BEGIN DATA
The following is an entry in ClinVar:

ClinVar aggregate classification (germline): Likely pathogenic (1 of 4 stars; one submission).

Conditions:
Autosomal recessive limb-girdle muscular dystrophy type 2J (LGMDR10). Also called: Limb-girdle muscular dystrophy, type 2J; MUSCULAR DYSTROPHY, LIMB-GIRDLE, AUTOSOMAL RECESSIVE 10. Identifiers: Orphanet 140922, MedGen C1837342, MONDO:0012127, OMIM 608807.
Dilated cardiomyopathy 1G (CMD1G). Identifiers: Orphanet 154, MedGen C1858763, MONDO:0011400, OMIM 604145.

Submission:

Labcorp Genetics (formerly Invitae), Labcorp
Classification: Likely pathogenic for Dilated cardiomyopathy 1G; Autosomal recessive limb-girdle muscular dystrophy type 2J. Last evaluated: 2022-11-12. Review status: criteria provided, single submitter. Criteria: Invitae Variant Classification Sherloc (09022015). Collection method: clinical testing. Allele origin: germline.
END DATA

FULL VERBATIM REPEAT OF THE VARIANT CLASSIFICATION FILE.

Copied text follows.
The following is an entry in ClinVar:

ClinVar aggregate classification (germline): Likely pathogenic (1 of 4 stars; one submission).

Conditions:
Autosomal recessive limb-girdle muscular dystrophy type 2J (LGMDR10). Also called: Limb-girdle muscular dystrophy, type 2J; MUSCULAR DYSTROPHY, LIMB-GIRDLE, AUTOSOMAL RECESSIVE 10. Identifiers: Orphanet 140922, MedGen C1837342, MONDO:0012127, OMIM 608807.
Dilated cardiomyopathy 1G (CMD1G). Identifiers: Orphanet 154, MedGen C1858763, MONDO:0011400, OMIM 604145.

Submission:

Labcorp Genetics (formerly Invitae), Labcorp
Classification: Likely pathogenic for Dilated cardiomyopathy 1G; Autosomal recessive limb-girdle muscular dystrophy type 2J. Last evaluated: 2022-11-12. Review status: criteria provided, single submitter. Criteria: Invitae Variant Classification Sherloc (09022015). Collection method: clinical testing. Allele origin: germline.